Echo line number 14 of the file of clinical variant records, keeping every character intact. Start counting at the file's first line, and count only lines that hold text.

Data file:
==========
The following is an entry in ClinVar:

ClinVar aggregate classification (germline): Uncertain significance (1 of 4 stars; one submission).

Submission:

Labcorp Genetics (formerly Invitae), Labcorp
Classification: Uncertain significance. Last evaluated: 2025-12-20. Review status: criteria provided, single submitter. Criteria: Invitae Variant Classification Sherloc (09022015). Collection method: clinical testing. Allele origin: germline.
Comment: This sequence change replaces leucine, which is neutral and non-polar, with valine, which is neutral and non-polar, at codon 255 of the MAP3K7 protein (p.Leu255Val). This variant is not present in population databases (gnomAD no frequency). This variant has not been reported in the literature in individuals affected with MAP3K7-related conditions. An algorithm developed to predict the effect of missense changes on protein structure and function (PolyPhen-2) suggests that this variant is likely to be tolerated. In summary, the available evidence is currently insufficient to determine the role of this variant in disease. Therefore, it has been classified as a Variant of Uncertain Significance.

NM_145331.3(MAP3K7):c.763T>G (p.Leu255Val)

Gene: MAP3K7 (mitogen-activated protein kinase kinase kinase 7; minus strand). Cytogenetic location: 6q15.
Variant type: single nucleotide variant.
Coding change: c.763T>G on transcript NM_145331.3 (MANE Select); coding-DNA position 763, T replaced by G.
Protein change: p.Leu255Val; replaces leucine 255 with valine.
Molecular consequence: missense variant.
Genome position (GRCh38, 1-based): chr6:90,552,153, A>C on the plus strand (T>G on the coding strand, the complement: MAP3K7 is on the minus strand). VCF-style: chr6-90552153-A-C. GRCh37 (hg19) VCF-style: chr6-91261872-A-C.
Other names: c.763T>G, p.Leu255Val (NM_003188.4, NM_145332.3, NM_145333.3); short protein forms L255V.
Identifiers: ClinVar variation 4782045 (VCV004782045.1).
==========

Other names: c.763T>G, p.Leu255Val (NM_003188.4, NM_145332.3, NM_145333.3); short protein forms L255V.